By Ajong Mbapndah L
Full of talent, hard working and ambitious, Yamikani Chester believes the world is yet to see the best of him. The international footballer has so far excelled in professional clubs in Eastern Europe and the USA but a move to a league or club of bigger standing should not come as a surprise to anyone. In a Q and A with PAV, Chester sheds light on career so far and ambitions for club football and the Malawian National Team.
May we know how the last season went for you with all the challenges?
Chester: Well, settling into a new team was tough but a task I was up for. The manager that brought me in lost his job and we had a new manager come in which proved challenging, but I overcame that and let my football do the talking. The Covid pandemic hit us all hard but we re-grouped, and I in particular did well and finished as my teams (Las Vegas Lights) top goal scorer.
You are currently in Malawi, may we know your situation with Las Vegas Lights, are you still affiliated with the club?
Chester: I signed a 3-year contract with a Czech club called MFK Vyškov, and was loaned out to North Carolina FC for a season. The following season I was loaned out to Las Vegas lights FC. A bunch of clubs from the USA, Middle East, Europe and South America were interested in my services but together with my management we believed another season in the USA will prepare me for the next challenge. But as you know, Covid threw a spanner in the works for the world of football, sports to be precise. I have one year left with MFK Vyškov.
What were some of the activities that kept busy you during the COVID 19 period, how did Chester keep fit?
Chester: Family, friends and the Lord God kept me focused. Being an African player in American professional sports, I knew I had to work twice as hard as compared to my teammates in order to prove my worth and talent, I kept going. I had a set routine every day to keep my mental and physical state in tip top shape.
Prior to Las Vegas, you were with North Carolina FC, is playing in the US league a steppingstone for you or you envisage running the course of your career in the USA?
Chester: I wanted to compete at the highest professional level possible and open the door for more Malawians to follow. My dream is to have a great professional career; be remembered in world football and make my family, friends, and fans proud.
With regards to the league in the USA, how different is it from the Czech league where you starred for MFK Vyškov?
Chester: Funny thing is that since signing in the Czech Republic, I have never played there but from what I have experienced in the USA, the professionalism, facilities and personnel are world class. To be honest, the USA has some of the best professional training facilities in the world and it is only a matter of time till the soccer scene here is at the top.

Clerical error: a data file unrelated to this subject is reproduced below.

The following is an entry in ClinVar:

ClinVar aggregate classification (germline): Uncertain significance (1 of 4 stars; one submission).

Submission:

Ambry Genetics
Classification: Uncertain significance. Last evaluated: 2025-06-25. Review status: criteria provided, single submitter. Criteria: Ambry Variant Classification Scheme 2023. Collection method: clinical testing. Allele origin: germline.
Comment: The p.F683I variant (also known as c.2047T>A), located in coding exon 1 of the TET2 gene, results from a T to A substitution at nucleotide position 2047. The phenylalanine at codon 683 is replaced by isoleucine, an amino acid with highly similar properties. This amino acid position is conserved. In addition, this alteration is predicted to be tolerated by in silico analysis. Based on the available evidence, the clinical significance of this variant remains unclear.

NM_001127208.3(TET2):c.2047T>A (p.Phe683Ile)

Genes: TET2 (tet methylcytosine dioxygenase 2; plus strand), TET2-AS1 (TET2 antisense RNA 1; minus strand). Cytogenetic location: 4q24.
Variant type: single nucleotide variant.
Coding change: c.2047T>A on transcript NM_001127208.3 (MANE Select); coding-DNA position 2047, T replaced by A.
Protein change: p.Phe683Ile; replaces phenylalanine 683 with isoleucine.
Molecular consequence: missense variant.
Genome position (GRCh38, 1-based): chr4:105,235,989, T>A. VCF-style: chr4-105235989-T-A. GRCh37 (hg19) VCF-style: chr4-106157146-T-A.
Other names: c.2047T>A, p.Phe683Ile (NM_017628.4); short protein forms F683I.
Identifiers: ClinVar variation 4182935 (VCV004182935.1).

What is the state of football back home in Malawi, what is working and what is not working?
Chester: Malawi has great talent and over the years has produced great players who haven’t really transcended beyond the African borders. Our weakness is that football is viewed as a poor man sport in Malawi; the grassroots level is almost non-existent yet this is the most crucial part; the investment in football is low; the infrastructure is poor and players do not have the dietary needs nor the facilities.
A lot of work needs to be done. We have the talent, we just need the right investments, infrastructure and the rest will follow in nurturing young boys and girls talent from rough to polished diamonds. I see no reason why we cannot produce English Premier League or La Liga stars.
Being one of the privileged Malawians playing professional football, do you feel any extra pressure to be a worthy Ambassador for your country?
Chester: No pressure at all, I live my life and try to do the best I can for me, my family and fans. We only get to live this life once and let us have no regrets but rather aim for the best we can be.
I carry the responsibility on my shoulder to be a role model to others and hope others achieve more than me. The cycle must go on.
Malawi has not had any standout performance yet, the country is often absent from major competitions like African Nations cup, not even to mention the world cup, what is holding your country back, what will it take for that breakthrough moment to come?
Chester: The poor infrastructure and investment has affected us dearly as a nation. But we have learnt of our weaknesses and surely you will see Malawi, The Flames shining on the international stage soon enough. We have the talent to do so.
Does Chester have any role models who inspired him in his early days, and to thousands of young Malawians out there who want to emulate your example and success, what advise do you have for them?
Chester: I have so many role models, from Ronaldinho, David Beckham, Paul Scholes, Didier Drogba, to Malawi’s Joseph Kamwendo and Esau Kanyenda to name a few.
My advice to all athletes out there is be yourself, work hard, believe in your talent and it will happen for you. Nothing worthwhile comes easy so go out there and put all your energy into that passion and don’t lose the moment.
As we wrap this interview, any projections for 2021, what goals and ambitions for your career both at the club level and the Malawi National team?
Chester: To be honest, my management has kept me really motivated and they are working on something for me, so I hope it materializes in the way we envision it. I hope, soon enough, to be playing in a top team in a very good professional league watched by millions around the world. As for the Flames, success is our only option, I hope this will be the year we turn our fortunes around and inspire a whole nation to get behind us.